Destinations

Caribbean cocktails: Drinks you have to try

Say cheers to the tipples of the Caribbean with our guide to the islands’ most famous firewaters, says Jo Cooke.

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In Jamaica it’s Appleton Estate, in Barbados Mount Gay, Brugel is from the Dominican Republic and English Harbour is Antiguan. Almost every Caribbean island has its own rum label.

The spirit is made from fermented, distilled sugar cane. Unsurprising, then, that it’s the drink of choice in a region with an abundance of the crop. It is the whisky of the West Indies – and you can sip the best neat.

However, the most popular way to enjoy it is as part of a rum punch. Every bartender at every bar has their own mix of fruit juices, spices and rums for the Caribbean’s signature cocktail.

To get a glimpse of the traditional rum-making process, clients can take a tour of the River Antoine Rum Distillery in Grenada. It dates back to 1785, and production is still done manually. Watch out for the taste test at the end, though, as the most potent varieties are up to 150 overproof.

Have a couple in Cuba 

The largest of the Caribbean islands is not to be outdone when it comes to creating classic cocktails. Mojitos, daiquiris and, of course, the cuba libra all hail from these shores. Minty mojitos and fruity daiquiris are fuelled by potent white rum, while cuba libre is often made with the more syrupy dark rum, coke and a splash of lime juice.

“Minty mojitos and fruity daiquiris are fuelled by potent white rum, while cuba libre is often made with the more syrupy dark rum.”

One of these concoctions can be all it takes to encourage you on to the dance floor at Havana’s acclaimed live-music venues. Two or three drinks and you could be dancing salsa like a snake-hipped Cuban – or at least you might think that you are.

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Raising a Pina Colada to the Puerto Ricans

After hurricanes Irma and Maria blasted this US-controlled West Indian island, in September 2017, the Puerto Ricans probably needed a few pina coladas as pick-me-ups. A monumental clear-up operation has seen the beaches, resorts and gorgeous capital spring back to life.

Show your support by ordering one of the world’s best-known creamy cocktails – a blend of ice, coconut cream, pineapple juice and white or dark rum – in the place where it was invented.

“A monumental clear-up operation has seen the beaches, resorts and gorgeous capital spring back to life.”

Enjoy it overlooking the majestic ramparts of El Morro fort or in a piazza nestled between the cobbled streets of Old San Juan.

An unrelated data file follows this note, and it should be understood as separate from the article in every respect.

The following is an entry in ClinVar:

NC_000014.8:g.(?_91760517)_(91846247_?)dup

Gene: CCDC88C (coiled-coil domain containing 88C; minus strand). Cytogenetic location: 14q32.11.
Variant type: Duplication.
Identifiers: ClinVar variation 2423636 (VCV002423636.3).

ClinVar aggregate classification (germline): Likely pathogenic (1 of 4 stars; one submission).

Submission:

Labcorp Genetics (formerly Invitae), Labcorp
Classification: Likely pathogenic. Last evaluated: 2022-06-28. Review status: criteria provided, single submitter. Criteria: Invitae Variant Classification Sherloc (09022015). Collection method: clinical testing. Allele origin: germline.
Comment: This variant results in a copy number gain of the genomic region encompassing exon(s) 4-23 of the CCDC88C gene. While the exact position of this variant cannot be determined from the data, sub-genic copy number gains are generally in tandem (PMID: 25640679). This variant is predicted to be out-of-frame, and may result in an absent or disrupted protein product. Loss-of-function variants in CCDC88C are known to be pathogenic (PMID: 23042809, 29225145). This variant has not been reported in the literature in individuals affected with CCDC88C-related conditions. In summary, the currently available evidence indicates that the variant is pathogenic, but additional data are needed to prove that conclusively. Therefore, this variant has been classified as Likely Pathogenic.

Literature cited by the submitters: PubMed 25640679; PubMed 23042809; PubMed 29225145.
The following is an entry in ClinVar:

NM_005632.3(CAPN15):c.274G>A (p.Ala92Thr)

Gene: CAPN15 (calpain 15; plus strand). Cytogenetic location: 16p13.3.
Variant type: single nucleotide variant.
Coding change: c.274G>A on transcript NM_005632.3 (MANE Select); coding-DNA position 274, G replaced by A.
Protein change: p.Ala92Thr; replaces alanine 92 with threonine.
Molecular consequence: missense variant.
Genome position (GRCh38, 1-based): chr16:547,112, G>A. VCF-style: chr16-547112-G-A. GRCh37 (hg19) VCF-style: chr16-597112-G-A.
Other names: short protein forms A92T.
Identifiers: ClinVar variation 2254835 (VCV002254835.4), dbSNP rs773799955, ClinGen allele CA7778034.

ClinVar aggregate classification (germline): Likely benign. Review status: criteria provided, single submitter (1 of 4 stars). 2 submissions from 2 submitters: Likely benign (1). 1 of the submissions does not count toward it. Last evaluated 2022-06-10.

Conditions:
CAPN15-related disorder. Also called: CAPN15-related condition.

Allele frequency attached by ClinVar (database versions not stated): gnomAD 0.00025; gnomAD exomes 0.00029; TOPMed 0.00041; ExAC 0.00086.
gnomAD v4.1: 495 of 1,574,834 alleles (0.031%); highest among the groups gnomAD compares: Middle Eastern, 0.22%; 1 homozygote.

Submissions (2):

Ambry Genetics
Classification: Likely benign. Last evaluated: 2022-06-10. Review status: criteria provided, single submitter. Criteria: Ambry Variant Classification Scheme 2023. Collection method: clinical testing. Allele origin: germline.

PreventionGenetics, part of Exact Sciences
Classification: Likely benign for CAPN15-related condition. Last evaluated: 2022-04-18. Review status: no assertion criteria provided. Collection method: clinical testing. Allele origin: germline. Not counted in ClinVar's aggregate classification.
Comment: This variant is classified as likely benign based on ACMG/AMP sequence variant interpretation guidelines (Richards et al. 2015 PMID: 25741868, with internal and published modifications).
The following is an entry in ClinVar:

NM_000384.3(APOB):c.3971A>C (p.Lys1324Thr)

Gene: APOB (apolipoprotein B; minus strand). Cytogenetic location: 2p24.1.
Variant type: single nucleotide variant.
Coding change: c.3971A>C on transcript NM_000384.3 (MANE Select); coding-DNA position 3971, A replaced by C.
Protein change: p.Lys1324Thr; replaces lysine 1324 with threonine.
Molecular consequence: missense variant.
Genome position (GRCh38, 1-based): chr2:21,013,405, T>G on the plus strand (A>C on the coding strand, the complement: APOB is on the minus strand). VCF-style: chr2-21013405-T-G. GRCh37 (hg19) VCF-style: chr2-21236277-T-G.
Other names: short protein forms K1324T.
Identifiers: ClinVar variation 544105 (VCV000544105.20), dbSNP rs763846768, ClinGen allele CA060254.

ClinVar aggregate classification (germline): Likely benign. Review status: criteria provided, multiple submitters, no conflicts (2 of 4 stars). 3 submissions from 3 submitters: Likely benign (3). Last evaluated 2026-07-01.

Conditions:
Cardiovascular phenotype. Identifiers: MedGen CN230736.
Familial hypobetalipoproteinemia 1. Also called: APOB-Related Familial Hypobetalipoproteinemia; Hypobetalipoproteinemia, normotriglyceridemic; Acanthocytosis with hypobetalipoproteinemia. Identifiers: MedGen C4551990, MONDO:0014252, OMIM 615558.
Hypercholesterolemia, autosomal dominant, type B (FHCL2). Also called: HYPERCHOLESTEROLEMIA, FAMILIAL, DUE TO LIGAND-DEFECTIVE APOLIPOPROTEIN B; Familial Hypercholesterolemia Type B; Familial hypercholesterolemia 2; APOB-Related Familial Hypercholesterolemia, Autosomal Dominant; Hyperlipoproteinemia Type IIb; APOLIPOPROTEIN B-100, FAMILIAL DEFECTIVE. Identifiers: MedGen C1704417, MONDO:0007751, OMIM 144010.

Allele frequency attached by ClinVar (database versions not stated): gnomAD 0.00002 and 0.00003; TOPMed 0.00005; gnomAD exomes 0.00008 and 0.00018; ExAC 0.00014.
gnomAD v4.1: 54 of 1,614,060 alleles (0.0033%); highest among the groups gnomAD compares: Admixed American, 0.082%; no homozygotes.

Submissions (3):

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Make mine a Double Dutch 

For a cocktail that reflects the colour of the Caribbean Sea and sky, look to the Dutch Antilles. Curacao, in the far-flung reaches of the southeastern West Indies, is the birthplace of blue curacao, a liqueur made from the peel of bitter oranges harvested on the island.

“The distillery is set in a historic landhuis, a former plantation estate home, and the self-guided tour and tasting are free.”

Suggest clients and cruise ship passengers alike head over to the Senior & Co distillery. It’s conveniently located just outside the capital Willemstad, which incidentally has an amazing swinging pontoon bridge and colonial architecture. The distillery is set in a historic landhuis, a former plantation estate home, and the self-guided tour and tasting are free.

Afterwards, grab yourself a blue lagoon cocktail, a swift hit of curacao, vodka and lemonade with an electric-blue hue.

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Find the bees knees in Nevis

A lobster may typically be paired with champagne, but if you’re a foodie who’s not into fuss, you could wash it down with a killer bee cocktail instead. Both are served at Sunshine’s Bar and Grill, a rustic shack on the long white sands of Pinney’s Beach, Nevis.

A killer bee looks innocent enough – a fusion of orange, pink and yellow in a tall glass, it resembles a sunset – but watch out, as it could knock your socks off, if you weren’t already barefoot.

“If you’re a foodie who’s not into fuss, you could wash it down with a killer bee cocktail instead.”

A dose of honey stirred into passion fruit and orange juices gives a sweet aftertaste that disguises the generous measure of rum and black pepper within. Make the most of the buzz by kicking back in one of the comfy chairs and listening to the sound of the lapping waves and lilt of old-school reggae.

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Four sheets to the wind in the BVI

Yachties do love a beverage, and as they, and day-trippers, sail around the British Virgin Islands, the legendary Soggy Dollar Bar on Jost Van Dyke is a popular port of call. Its name was coined after those anchoring offshore would swim the last few metres to this watering hole, and pay their bill with wet dollars as a result.

“Coconut cream, pineapple juice, orange juice and, of course, rum are shaken over ice with a sprinkling of nutmeg.”

The must-have cocktail in these parts is a pain killer. Coconut cream, pineapple juice, orange juice and, of course, rum are shaken over ice with a sprinkling of nutmeg. It’s perfect to sip as you sun yourself on a glorious cove of white sand and turquoise waters that look even better than those in the travel brochures.


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